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Book Reviews by Title - M (107)

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  • Book Type Poetry
  • by Ray Ragosta
  • Date Published September 2013
  • ISBN-13 978-1-936194-15-5
  • Format Paperback
  • Pages 88pp
  • Price $14.00
  • Review by Kelly M. Sylvester
Ray Ragosta’s refreshing style of writing in A Motive for Disappearance prominently features sparse lines in what are typically short poems. Upon a second read-through of this book, a few lines from two of the pieces jumped out at me as Ragosta’s built-in description of his own work: “Their tales, a perfect infection of memory” and
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  • Book Type Memoir
  • by Nancy Agabian
  • Date Published October 2008
  • ISBN-13 978-1879960794
  • Format Paperback
  • Pages 243pp
  • Price $12.95
  • Review by Ryan Call
Toward the end of her memoir, the richly titled Me As Her Again, Nancy Agabian writes:
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  • Book Type YA novel
  • by Mary Ann McGuigan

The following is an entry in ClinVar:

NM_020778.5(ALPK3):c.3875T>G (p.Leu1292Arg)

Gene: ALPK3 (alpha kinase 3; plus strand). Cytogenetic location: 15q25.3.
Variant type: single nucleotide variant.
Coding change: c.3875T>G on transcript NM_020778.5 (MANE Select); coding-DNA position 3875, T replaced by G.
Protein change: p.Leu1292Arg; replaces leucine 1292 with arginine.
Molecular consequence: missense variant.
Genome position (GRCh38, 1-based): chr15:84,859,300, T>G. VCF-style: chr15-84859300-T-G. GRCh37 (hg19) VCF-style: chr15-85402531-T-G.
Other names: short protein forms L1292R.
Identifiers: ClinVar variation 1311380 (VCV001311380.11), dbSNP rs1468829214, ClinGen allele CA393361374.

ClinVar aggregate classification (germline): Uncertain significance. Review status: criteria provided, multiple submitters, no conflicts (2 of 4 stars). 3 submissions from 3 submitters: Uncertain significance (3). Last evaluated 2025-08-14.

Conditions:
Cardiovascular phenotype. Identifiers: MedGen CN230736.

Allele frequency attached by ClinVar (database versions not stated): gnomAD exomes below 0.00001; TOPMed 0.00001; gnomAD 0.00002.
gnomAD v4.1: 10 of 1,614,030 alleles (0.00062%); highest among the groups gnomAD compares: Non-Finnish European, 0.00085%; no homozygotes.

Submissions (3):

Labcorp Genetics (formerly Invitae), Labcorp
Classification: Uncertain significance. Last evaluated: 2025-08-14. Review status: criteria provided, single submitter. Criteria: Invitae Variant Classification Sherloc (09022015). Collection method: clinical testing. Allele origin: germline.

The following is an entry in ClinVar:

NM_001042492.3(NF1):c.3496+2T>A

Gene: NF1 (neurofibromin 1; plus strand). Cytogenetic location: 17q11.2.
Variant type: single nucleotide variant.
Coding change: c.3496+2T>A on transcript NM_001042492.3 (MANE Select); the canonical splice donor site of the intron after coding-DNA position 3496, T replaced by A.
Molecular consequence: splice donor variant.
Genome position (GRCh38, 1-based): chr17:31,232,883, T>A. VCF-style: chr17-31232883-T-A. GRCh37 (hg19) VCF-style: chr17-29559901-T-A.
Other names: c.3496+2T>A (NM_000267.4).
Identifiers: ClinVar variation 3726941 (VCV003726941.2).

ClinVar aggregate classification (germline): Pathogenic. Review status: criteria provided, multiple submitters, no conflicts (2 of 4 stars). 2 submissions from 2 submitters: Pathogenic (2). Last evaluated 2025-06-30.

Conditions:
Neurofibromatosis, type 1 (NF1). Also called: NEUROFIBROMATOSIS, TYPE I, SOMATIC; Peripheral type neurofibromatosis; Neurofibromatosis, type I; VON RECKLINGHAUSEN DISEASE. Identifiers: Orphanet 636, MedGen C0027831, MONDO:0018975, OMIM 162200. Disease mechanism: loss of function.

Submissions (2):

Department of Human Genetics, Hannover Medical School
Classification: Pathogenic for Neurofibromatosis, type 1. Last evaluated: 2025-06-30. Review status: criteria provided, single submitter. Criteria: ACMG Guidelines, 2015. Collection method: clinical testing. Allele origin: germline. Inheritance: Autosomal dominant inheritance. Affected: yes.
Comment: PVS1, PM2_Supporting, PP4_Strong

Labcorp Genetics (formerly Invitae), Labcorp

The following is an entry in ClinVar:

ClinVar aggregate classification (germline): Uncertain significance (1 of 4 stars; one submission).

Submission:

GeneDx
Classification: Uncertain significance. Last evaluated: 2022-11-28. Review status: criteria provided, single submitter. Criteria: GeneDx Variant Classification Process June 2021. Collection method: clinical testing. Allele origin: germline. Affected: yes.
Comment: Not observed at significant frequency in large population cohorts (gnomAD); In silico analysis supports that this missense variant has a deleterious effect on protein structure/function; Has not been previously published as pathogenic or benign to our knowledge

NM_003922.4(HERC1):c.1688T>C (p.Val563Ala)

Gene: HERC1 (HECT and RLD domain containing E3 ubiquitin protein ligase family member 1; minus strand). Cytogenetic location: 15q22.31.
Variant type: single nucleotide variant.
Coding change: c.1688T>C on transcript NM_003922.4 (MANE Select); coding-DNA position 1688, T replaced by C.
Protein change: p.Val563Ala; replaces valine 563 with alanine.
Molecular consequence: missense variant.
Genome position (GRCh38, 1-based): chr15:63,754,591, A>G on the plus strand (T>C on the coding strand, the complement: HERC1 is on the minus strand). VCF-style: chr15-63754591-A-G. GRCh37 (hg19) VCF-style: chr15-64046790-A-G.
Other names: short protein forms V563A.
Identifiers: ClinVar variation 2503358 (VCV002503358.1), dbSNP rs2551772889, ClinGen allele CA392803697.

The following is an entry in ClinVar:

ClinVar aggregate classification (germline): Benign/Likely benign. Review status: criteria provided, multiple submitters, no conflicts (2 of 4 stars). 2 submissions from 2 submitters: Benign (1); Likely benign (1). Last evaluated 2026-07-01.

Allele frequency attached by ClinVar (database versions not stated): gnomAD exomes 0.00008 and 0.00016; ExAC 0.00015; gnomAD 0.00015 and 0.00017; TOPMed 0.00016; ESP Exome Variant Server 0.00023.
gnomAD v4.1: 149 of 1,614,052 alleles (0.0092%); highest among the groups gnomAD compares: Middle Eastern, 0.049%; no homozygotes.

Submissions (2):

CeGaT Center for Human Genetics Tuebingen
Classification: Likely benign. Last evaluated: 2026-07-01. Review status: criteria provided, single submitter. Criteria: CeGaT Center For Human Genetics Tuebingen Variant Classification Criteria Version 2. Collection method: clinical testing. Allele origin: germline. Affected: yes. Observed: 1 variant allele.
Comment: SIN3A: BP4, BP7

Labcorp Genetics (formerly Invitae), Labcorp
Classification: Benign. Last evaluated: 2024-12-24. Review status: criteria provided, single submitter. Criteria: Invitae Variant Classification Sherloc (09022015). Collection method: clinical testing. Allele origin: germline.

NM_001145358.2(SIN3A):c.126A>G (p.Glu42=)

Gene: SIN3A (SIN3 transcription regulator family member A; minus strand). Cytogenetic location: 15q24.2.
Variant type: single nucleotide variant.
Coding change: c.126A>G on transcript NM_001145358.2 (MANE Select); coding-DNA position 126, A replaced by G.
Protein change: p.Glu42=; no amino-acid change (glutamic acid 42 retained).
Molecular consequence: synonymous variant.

• Date Published February 2009
  • ISBN-13 978-1-59078-551-5
  • Format Hardcover
  • Pages 200pp
  • Price $17.95
  • Review by Jessica Powers
The year is 1963. Yolanda and Fiona have already been friends for two weeks, and Yolanda is in the hospital because some thugs came looking for Fiona’s brother’s stash of drugs. The two aren’t supposed to be friends. Yolanda is black, Fiona is white. But here they are, and Fiona is helping Yolanda escape from the hospital before they release her. Yolanda wants to run away before her mother arrives, her mother who is traveling up from South Carolina, where she lives now, and who is planning to take Yolanda back to South Carolina to live with her. So the two girls sneak out of the hospital, where a distressed woman asks them to watch her dog so she can take her son to see her dying mother. And this is how their adventure begins.